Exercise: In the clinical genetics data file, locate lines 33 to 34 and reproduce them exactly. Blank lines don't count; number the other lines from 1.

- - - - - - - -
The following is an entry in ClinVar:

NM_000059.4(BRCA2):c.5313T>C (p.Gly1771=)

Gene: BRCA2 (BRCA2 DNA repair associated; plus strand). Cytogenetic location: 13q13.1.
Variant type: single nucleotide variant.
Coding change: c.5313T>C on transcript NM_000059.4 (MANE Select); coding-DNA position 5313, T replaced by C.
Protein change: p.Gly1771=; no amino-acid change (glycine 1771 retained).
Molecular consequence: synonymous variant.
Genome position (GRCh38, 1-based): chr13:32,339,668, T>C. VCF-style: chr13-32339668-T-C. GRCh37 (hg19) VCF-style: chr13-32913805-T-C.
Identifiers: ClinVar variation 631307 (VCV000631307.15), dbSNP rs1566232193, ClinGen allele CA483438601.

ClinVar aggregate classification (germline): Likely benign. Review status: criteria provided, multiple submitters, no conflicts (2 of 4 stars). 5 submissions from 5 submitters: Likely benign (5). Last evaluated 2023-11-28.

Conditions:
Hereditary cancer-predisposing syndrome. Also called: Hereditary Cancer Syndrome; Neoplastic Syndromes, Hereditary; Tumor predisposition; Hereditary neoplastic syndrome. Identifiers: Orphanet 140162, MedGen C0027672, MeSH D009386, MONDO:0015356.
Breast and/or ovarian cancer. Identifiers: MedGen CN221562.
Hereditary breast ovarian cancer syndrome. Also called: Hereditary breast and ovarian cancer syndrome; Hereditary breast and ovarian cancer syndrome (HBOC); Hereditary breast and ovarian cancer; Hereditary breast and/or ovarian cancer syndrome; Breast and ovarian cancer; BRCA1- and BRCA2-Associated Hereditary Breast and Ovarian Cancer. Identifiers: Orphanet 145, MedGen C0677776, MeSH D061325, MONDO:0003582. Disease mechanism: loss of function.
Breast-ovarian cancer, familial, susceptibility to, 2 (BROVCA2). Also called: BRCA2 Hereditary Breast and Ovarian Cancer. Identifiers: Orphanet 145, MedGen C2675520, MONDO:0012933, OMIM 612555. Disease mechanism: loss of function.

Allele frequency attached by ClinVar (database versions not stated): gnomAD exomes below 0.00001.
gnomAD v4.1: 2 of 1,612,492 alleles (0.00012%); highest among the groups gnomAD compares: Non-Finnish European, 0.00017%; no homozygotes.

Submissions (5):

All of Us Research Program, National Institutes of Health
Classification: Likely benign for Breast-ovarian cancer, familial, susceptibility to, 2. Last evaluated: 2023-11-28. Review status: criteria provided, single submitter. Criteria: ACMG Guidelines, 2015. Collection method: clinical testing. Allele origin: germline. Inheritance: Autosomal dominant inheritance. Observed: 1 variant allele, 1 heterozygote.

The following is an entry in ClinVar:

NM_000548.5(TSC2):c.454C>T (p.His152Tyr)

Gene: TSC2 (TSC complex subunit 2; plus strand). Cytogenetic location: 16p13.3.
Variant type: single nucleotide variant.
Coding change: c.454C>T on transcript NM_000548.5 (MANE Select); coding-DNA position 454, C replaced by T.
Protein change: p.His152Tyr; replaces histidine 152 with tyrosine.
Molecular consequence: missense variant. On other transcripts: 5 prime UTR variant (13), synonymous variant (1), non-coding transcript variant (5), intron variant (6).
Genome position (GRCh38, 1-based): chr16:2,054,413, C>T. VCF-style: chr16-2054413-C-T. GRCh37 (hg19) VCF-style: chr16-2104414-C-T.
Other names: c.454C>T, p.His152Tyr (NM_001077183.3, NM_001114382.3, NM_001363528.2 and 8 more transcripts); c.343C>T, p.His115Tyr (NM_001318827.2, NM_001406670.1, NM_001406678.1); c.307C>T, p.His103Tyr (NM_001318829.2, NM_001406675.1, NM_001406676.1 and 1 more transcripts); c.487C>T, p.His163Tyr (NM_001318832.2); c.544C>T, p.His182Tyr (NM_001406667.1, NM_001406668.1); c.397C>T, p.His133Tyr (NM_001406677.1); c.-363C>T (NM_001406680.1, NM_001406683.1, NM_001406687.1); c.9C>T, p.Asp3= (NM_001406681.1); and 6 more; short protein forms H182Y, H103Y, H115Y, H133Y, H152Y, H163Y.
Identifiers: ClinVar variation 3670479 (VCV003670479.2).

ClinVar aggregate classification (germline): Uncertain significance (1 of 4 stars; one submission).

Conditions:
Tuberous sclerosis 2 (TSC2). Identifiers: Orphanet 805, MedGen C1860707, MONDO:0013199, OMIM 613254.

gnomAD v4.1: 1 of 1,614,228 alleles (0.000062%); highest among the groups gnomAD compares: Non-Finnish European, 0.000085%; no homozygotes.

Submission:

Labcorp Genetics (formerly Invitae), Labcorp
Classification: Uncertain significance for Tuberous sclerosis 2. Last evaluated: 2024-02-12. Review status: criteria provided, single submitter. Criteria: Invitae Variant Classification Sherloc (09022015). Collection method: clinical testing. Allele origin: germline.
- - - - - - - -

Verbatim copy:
Tuberous sclerosis 2 (TSC2). Identifiers: Orphanet 805, MedGen C1860707, MONDO:0013199, OMIM 613254.

gnomAD v4.1: 1 of 1,614,228 alleles (0.000062%); highest among the groups gnomAD compares: Non-Finnish European, 0.000085%; no homozygotes.